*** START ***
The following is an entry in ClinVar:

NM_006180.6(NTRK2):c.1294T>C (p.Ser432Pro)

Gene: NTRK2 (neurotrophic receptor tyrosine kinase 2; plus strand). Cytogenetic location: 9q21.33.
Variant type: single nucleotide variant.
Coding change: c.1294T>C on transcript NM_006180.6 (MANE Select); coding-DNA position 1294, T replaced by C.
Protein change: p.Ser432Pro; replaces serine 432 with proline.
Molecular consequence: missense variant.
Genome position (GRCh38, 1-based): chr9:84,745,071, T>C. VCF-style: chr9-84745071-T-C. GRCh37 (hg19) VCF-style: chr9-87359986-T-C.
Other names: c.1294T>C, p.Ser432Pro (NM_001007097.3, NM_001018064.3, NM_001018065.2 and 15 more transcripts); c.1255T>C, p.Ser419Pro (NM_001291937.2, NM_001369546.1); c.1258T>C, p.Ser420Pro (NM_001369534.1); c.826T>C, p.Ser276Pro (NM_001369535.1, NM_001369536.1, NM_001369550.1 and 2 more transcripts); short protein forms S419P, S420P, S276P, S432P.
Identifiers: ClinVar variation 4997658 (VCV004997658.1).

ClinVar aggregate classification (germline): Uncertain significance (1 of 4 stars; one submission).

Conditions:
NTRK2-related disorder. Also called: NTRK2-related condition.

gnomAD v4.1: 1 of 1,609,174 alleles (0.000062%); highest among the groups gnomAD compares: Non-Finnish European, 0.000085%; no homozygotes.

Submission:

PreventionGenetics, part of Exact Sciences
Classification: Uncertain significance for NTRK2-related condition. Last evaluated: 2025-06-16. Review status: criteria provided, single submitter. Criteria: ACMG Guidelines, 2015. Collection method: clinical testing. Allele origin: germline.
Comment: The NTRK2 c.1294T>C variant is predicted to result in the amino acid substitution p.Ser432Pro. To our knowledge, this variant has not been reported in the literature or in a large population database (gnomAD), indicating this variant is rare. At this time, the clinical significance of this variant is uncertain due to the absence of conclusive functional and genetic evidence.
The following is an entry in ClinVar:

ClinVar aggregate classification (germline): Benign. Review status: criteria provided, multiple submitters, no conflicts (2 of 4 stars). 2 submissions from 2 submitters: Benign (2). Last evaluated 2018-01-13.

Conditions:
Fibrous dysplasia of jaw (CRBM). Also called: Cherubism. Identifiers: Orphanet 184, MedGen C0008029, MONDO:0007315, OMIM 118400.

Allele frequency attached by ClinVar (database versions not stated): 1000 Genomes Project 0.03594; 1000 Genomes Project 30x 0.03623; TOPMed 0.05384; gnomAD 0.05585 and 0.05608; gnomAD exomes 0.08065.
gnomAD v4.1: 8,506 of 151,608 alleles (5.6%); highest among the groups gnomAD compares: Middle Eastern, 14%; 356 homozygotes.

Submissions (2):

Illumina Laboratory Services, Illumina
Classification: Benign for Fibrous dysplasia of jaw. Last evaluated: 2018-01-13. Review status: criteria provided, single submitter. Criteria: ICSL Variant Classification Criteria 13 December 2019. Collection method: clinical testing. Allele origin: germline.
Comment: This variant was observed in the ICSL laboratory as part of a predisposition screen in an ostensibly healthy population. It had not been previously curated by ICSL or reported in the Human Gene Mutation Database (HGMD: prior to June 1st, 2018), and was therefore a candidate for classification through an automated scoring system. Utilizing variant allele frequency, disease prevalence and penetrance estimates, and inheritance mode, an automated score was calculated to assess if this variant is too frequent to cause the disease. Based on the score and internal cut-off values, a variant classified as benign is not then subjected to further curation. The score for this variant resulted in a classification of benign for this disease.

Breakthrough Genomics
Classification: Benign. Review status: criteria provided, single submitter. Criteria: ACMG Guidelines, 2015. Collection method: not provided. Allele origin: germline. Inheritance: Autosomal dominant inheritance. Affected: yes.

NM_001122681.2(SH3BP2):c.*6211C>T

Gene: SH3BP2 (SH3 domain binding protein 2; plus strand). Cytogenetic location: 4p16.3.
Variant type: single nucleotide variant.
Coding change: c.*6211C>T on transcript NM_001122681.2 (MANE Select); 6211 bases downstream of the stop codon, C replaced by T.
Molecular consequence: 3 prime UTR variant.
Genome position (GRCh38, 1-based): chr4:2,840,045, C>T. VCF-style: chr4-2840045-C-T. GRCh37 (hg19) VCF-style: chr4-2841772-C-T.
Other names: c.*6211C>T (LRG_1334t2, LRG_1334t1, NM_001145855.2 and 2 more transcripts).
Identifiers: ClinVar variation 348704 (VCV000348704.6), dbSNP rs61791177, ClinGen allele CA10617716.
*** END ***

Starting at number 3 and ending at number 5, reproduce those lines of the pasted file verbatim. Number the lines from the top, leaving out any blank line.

Gene: NTRK2 (neurotrophic receptor tyrosine kinase 2; plus strand). Cytogenetic location: 9q21.33.
Variant type: single nucleotide variant.
Coding change: c.1294T>C on transcript NM_006180.6 (MANE Select); coding-DNA position 1294, T replaced by C.